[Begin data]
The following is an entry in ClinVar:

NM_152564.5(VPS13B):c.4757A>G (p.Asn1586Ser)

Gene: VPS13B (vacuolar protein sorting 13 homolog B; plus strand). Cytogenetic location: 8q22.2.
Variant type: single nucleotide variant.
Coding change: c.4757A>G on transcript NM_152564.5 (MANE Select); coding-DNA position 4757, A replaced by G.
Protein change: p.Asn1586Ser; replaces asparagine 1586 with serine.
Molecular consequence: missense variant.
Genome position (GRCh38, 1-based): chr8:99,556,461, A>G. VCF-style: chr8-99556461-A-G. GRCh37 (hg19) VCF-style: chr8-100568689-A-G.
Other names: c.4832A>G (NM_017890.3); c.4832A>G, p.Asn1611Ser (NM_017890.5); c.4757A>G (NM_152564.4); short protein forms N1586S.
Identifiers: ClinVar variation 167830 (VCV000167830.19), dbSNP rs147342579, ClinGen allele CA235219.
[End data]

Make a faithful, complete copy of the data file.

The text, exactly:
The following is an entry in ClinVar:

NM_152564.5(VPS13B):c.4757A>G (p.Asn1586Ser)

Gene: VPS13B (vacuolar protein sorting 13 homolog B; plus strand). Cytogenetic location: 8q22.2.
Variant type: single nucleotide variant.
Coding change: c.4757A>G on transcript NM_152564.5 (MANE Select); coding-DNA position 4757, A replaced by G.
Protein change: p.Asn1586Ser; replaces asparagine 1586 with serine.
Molecular consequence: missense variant.
Genome position (GRCh38, 1-based): chr8:99,556,461, A>G. VCF-style: chr8-99556461-A-G. GRCh37 (hg19) VCF-style: chr8-100568689-A-G.
Other names: c.4832A>G (NM_017890.3); c.4832A>G, p.Asn1611Ser (NM_017890.5); c.4757A>G (NM_152564.4); short protein forms N1586S.
Identifiers: ClinVar variation 167830 (VCV000167830.19), dbSNP rs147342579, ClinGen allele CA235219.